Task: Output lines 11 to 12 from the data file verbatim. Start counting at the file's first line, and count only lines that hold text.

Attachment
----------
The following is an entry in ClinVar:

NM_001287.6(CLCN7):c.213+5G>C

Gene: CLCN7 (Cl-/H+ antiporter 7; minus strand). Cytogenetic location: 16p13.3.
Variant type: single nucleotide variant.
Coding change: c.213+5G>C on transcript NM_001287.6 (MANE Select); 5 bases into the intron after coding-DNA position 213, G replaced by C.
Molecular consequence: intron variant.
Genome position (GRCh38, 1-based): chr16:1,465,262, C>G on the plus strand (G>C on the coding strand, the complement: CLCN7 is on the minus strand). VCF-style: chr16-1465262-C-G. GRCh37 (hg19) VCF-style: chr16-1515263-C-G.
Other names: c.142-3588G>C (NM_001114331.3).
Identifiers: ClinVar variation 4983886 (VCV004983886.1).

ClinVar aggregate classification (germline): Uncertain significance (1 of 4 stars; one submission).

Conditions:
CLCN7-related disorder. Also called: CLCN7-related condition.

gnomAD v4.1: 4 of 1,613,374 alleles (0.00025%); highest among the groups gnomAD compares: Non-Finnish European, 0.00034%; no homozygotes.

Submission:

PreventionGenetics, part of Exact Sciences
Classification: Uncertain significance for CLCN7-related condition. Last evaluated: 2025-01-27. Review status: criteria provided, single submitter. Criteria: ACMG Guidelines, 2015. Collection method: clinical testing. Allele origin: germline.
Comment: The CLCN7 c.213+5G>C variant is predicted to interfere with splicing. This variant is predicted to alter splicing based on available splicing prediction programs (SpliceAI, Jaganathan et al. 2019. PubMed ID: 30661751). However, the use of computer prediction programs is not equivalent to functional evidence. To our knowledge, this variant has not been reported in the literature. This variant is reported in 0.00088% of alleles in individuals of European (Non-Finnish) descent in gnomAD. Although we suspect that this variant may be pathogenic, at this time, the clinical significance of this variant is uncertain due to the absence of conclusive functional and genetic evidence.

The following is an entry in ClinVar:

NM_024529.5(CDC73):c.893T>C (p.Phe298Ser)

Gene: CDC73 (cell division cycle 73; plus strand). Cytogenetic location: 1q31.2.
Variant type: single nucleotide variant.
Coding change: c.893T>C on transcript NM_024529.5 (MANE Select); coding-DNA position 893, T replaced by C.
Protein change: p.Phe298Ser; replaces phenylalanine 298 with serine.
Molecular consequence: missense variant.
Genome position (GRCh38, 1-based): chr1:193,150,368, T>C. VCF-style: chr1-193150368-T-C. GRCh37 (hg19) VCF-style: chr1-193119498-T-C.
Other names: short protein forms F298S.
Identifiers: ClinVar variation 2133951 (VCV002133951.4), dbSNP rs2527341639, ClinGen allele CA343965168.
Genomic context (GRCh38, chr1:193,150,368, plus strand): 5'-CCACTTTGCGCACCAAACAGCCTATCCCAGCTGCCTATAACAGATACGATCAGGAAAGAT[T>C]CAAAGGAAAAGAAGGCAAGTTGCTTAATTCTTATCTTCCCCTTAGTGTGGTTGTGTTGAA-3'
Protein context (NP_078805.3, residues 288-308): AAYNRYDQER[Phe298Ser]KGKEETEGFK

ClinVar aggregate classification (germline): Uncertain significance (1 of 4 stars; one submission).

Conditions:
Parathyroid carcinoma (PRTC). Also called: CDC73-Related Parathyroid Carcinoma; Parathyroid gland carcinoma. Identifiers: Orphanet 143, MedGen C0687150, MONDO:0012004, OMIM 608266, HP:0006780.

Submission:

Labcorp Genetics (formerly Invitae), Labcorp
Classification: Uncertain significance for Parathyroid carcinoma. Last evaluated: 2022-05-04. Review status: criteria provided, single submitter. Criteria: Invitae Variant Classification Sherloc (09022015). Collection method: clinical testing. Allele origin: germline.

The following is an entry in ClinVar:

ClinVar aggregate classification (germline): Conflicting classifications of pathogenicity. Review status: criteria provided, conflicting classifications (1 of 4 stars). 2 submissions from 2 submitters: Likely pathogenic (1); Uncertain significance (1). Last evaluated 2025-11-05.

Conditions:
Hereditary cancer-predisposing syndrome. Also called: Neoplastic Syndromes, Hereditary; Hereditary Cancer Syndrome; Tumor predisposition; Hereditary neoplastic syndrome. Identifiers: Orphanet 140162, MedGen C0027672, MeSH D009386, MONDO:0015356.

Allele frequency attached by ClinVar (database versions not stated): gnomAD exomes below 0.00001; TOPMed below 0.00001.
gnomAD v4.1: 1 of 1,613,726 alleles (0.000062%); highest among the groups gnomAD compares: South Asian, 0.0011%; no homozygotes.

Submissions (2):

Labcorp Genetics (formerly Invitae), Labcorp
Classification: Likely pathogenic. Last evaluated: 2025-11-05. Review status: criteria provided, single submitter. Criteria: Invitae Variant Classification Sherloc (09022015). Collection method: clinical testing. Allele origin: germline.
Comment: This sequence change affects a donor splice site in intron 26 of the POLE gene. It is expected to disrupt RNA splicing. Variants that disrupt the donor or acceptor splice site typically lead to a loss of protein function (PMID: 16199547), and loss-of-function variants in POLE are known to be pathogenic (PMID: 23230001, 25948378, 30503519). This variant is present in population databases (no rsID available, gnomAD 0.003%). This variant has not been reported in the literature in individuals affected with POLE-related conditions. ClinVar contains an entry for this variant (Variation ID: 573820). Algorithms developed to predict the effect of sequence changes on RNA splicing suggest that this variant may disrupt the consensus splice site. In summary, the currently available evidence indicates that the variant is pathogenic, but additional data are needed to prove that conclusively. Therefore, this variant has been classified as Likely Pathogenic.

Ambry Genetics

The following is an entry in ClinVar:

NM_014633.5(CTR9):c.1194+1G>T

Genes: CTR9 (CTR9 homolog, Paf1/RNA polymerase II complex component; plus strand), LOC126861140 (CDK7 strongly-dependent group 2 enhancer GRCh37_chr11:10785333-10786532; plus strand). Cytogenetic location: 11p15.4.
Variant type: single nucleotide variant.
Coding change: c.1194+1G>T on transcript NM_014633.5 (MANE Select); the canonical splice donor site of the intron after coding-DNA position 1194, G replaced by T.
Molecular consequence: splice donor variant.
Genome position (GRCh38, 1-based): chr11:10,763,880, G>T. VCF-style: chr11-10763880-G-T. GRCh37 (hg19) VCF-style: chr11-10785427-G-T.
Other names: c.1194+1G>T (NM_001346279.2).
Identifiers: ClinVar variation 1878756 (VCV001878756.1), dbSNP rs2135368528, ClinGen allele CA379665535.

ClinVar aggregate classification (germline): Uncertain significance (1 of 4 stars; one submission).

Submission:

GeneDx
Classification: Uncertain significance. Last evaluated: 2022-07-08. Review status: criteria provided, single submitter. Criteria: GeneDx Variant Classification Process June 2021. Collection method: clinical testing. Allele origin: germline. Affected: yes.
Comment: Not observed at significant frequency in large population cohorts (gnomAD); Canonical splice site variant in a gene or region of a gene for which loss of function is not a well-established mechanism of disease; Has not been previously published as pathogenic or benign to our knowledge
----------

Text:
Conditions:
CLCN7-related disorder. Also called: CLCN7-related condition.